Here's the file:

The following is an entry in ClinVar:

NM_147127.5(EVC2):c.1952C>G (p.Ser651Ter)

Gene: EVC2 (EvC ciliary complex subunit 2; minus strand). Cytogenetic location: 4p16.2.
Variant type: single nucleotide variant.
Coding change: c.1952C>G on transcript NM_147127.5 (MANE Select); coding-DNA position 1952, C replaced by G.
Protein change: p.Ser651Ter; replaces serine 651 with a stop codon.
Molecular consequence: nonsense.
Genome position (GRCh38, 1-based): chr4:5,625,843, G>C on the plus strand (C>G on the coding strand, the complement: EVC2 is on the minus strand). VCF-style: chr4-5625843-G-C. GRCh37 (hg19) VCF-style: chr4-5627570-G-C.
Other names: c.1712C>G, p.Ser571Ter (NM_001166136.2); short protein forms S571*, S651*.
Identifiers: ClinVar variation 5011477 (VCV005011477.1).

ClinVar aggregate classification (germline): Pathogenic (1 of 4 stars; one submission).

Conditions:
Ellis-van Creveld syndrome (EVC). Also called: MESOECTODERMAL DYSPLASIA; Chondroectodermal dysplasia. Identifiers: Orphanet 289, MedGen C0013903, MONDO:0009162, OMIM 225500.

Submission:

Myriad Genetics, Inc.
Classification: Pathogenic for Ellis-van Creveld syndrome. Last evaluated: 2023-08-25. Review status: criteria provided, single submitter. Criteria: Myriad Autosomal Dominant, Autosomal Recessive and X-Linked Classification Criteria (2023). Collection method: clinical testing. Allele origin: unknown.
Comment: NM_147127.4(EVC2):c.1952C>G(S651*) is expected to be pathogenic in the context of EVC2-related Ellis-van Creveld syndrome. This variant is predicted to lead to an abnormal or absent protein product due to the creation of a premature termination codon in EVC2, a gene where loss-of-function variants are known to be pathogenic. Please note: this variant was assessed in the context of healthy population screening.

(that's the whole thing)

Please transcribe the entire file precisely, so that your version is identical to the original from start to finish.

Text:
The following is an entry in ClinVar:

NM_147127.5(EVC2):c.1952C>G (p.Ser651Ter)

Gene: EVC2 (EvC ciliary complex subunit 2; minus strand). Cytogenetic location: 4p16.2.
Variant type: single nucleotide variant.
Coding change: c.1952C>G on transcript NM_147127.5 (MANE Select); coding-DNA position 1952, C replaced by G.
Protein change: p.Ser651Ter; replaces serine 651 with a stop codon.
Molecular consequence: nonsense.
Genome position (GRCh38, 1-based): chr4:5,625,843, G>C on the plus strand (C>G on the coding strand, the complement: EVC2 is on the minus strand). VCF-style: chr4-5625843-G-C. GRCh37 (hg19) VCF-style: chr4-5627570-G-C.
Other names: c.1712C>G, p.Ser571Ter (NM_001166136.2); short protein forms S571*, S651*.
Identifiers: ClinVar variation 5011477 (VCV005011477.1).

ClinVar aggregate classification (germline): Pathogenic (1 of 4 stars; one submission).

Conditions:
Ellis-van Creveld syndrome (EVC). Also called: MESOECTODERMAL DYSPLASIA; Chondroectodermal dysplasia. Identifiers: Orphanet 289, MedGen C0013903, MONDO:0009162, OMIM 225500.

Submission:

Myriad Genetics, Inc.
Classification: Pathogenic for Ellis-van Creveld syndrome. Last evaluated: 2023-08-25. Review status: criteria provided, single submitter. Criteria: Myriad Autosomal Dominant, Autosomal Recessive and X-Linked Classification Criteria (2023). Collection method: clinical testing. Allele origin: unknown.
Comment: NM_147127.4(EVC2):c.1952C>G(S651*) is expected to be pathogenic in the context of EVC2-related Ellis-van Creveld syndrome. This variant is predicted to lead to an abnormal or absent protein product due to the creation of a premature termination codon in EVC2, a gene where loss-of-function variants are known to be pathogenic. Please note: this variant was assessed in the context of healthy population screening.